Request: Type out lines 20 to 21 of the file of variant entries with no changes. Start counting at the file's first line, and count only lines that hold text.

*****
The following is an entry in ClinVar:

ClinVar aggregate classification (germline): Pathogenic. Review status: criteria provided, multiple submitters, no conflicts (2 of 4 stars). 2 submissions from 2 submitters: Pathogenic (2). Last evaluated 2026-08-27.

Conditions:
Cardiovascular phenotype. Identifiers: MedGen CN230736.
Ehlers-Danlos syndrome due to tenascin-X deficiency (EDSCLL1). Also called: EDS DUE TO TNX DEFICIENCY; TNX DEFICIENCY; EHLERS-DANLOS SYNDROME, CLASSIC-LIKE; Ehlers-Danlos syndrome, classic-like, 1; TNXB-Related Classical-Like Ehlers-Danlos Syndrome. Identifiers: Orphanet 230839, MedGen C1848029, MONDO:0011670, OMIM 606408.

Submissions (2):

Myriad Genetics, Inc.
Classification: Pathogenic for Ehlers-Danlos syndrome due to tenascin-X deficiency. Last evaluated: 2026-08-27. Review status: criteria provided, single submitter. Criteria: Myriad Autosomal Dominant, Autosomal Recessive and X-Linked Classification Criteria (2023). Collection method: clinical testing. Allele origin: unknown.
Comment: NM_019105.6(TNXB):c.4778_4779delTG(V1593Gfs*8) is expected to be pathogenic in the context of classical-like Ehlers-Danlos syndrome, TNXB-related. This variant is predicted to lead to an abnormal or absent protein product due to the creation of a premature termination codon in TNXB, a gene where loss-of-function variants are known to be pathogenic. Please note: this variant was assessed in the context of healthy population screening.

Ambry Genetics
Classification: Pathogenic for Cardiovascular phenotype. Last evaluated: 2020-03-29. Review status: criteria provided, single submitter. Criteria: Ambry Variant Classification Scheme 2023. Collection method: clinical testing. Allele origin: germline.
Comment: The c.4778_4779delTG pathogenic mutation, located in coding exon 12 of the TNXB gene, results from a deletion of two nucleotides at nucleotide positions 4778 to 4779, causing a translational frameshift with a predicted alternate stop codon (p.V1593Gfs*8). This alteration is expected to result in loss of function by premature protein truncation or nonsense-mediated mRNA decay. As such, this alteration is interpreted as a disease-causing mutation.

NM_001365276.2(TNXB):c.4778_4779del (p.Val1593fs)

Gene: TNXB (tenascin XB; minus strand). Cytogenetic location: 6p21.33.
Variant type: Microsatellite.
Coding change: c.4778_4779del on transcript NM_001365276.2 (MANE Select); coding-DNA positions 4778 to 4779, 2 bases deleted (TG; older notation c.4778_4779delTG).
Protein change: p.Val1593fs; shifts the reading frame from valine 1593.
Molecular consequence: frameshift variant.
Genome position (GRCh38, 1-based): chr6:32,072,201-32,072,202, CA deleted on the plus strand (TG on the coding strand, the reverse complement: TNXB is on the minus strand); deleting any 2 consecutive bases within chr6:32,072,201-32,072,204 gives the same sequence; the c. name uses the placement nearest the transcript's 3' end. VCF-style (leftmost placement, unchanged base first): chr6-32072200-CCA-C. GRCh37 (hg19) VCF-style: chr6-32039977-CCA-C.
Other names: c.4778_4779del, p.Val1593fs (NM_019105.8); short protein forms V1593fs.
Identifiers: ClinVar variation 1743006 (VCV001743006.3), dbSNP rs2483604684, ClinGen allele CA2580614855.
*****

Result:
Other names: c.4778_4779del, p.Val1593fs (NM_019105.8); short protein forms V1593fs.
Identifiers: ClinVar variation 1743006 (VCV001743006.3), dbSNP rs2483604684, ClinGen allele CA2580614855.